This recipe came about when I discovered that Nutella has roughly the same composition as peanut butter. I swapped out most of the peanut butter, reduced the sugar, and added cocoa to one of my favorite peanut butter cookie recipes (Food and Wine Magazine, December 2003, recipe by Elizabeth Woodson), and voilà, a new cookie was born.
This is the basic cookie recipe, but I like to coat them in something crunchy and salty before baking. My favorite option is to toast panko bread crumbs with butter and kosher salt until fragrant and golden brown. If the breadcrumbs are large, crush them into pieces slightly larger than traditional breadcrumb size. Cool the mixture and use it to coat the cookie balls before baking. —alice y
Test Kitchen Notes
WHO: Alice y has been a member of Food52 since 2009 and this is her first Wildcard win.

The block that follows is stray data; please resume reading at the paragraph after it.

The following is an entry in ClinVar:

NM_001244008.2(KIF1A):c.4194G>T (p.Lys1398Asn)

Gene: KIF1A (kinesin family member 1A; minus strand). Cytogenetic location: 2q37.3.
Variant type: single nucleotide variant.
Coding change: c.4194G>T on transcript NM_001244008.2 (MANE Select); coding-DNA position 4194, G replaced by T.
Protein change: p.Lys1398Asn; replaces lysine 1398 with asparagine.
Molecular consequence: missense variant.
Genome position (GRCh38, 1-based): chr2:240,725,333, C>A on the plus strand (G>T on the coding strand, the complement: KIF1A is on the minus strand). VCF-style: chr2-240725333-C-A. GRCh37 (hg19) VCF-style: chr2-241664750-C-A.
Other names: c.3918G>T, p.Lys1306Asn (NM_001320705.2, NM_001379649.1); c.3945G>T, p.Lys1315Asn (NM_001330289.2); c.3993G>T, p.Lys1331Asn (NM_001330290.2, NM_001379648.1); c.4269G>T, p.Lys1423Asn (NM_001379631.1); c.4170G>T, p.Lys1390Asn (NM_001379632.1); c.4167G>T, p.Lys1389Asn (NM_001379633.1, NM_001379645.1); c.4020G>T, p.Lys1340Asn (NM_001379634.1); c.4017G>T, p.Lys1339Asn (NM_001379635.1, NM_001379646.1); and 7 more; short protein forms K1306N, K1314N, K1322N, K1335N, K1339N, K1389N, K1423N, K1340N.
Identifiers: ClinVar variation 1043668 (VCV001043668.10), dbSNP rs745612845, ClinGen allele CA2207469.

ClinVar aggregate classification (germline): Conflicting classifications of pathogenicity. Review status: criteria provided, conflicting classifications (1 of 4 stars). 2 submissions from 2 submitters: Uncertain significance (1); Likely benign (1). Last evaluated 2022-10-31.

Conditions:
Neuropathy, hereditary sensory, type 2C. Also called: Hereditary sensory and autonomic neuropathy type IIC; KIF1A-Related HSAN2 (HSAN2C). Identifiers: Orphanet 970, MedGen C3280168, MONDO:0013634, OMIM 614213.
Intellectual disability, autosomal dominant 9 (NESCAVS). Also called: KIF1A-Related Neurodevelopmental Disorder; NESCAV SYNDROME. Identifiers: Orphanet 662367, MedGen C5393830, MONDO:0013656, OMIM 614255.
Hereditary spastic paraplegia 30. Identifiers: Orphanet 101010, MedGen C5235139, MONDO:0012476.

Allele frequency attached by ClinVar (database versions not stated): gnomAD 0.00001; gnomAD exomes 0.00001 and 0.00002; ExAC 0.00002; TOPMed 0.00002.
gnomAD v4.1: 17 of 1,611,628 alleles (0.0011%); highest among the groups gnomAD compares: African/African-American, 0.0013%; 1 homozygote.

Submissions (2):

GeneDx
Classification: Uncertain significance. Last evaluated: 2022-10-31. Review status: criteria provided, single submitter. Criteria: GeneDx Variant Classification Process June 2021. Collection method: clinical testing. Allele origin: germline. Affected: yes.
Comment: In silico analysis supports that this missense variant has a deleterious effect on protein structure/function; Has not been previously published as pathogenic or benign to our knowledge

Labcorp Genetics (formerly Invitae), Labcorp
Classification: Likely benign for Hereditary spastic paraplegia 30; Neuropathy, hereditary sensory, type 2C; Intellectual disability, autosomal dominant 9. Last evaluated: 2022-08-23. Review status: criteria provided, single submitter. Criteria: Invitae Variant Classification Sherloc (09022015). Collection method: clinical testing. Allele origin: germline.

WHAT: Like your favorite peanut butter cookie recipe, only drastically improved by Nutella.
HOW: Mix Nutella, peanut butter, sugar, baking soda, an egg, salt, and cocoa powder together. Form the dough into balls and place them on a baking sheet, slip into a hot oven, and hold your breath for 8 minutes (but not literally). Devour accordingly.
WHY WE LOVE IT: You’d be hard-pressed to find cookies that are easier to make. In 20 minutes flat, you’ll have cookies so chocolatey, nutty, and shiny that it'll seem like you spent all day baking. Bonus: They’re gluten-free, which means they’re perfect for bolstering the dessert spread at your next holiday party. —The Editors
2 dozen 1-inch sized cookies
Nutella or other brand chocolate hazelnut spread (look for one with a fat content similar to the peanut butter, around 11 grams per 2 tablespoons)
smooth peanut butter
egg, lightly beaten
In This Recipe
Preheat the oven to 350° F.
Mix all the ingredients together until just combined.
Roll the dough into 1/2-inch thick balls (feel free to vary the size). Place balls one inch apart on a cookie sheet lined with parchment paper.
Bake 8 minutes. Let cool on the parchment for one minute and then transfer to a wire rack. Eat while they’re still warm and gooey, or cool completely (or both).